VOA Immigration Weekly Recap, August 21–27

Editor’s note: Here is a look at immigration-related news around the U.S. this week. Questions? Tips? Comments? Email the VOA immigration team: ImmigrationUnit@voanews.com.

US Streamlining Visa Process for At-Risk Afghans

“This is jail [now]. … We were so happy. I was doing my duty at the border. We used to have picnics and go to weddings. We were happy.”

VOA’s immigration reporter Aline Barros interviewed a man hiding from the Taliban in Kabul, Afghanistan, with his family and still hoping to reach to the U.S. – a process Washington is working to expedite.

Pentagon Rejects DC Request for National Guard Migrant Help

The Pentagon on Monday once again denied a request from the District of Columbia seeking National Guard assistance in dealing with thousands of migrants being bused to the city from Texas and Arizona. Reported by The Associated Press.

Immigration Around the World

Taliban Make Millions From Passports Issued to Fleeing Afghans

Since taking power last year, the Taliban have issued more than 700,000 passports to Afghan nationals inside the country, earning about $50 million in revenue, according to officials. Shirshah Quraishi, deputy director of Afghanistan’s passport department, told reporters Tuesday in Kabul that the country is issuing up to 4,000 passports daily. Reported by VOA’s Akmal Dawi.

This Week Marks 5 Years Since 700,000 Rohingya Refugees Fled Persecution in Myanmar

This week marks five years since more than 700,000 Rohingya refugees fled violence and persecution in Myanmar, joining hundreds of thousands of other Rohingya who sought refuge in Bangladesh in previous years. Lisa Schlein reports for VOA from Geneva.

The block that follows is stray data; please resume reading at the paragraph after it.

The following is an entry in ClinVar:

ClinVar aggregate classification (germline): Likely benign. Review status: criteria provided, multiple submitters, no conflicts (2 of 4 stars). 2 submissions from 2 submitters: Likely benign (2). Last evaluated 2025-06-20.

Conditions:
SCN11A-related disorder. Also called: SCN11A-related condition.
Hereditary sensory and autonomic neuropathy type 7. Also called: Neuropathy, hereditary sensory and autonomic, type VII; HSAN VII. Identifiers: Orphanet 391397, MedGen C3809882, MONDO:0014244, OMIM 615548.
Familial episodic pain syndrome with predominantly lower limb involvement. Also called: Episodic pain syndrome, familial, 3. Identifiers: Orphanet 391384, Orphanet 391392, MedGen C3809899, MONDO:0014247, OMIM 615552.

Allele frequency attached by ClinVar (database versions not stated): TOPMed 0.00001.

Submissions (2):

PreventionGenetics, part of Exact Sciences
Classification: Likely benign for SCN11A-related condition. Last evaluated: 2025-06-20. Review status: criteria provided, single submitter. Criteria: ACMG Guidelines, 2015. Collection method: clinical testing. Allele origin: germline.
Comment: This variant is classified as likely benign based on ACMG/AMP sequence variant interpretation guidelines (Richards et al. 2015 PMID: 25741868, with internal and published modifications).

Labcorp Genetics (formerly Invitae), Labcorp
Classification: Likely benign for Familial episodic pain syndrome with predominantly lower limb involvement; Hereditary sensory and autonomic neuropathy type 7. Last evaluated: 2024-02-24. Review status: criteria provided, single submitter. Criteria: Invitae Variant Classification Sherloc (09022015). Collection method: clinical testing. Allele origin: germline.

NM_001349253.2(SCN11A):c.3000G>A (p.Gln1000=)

Many Still Seeking Food, Shelter a Year After Haiti Quake

On the anniversary of an earthquake that hit southern Haiti in 2021, destroying more than 130,000 houses and killing more than 2,200 people, The Associated Press reports the country is facing double-digit inflation that has deepened poverty, families must walk to get well water, and more than 250,000 children still lack access to adequate schooling.

News in Brief

The Biden administration announced a regulation to shield from legal challenges a decade-old program that protects some immigrants, brought to the U.S. as children, from deportation. The rule is expected to take effect Oct. 31, but its fate is tied to a lawsuit by Texas and other Republican-led states.

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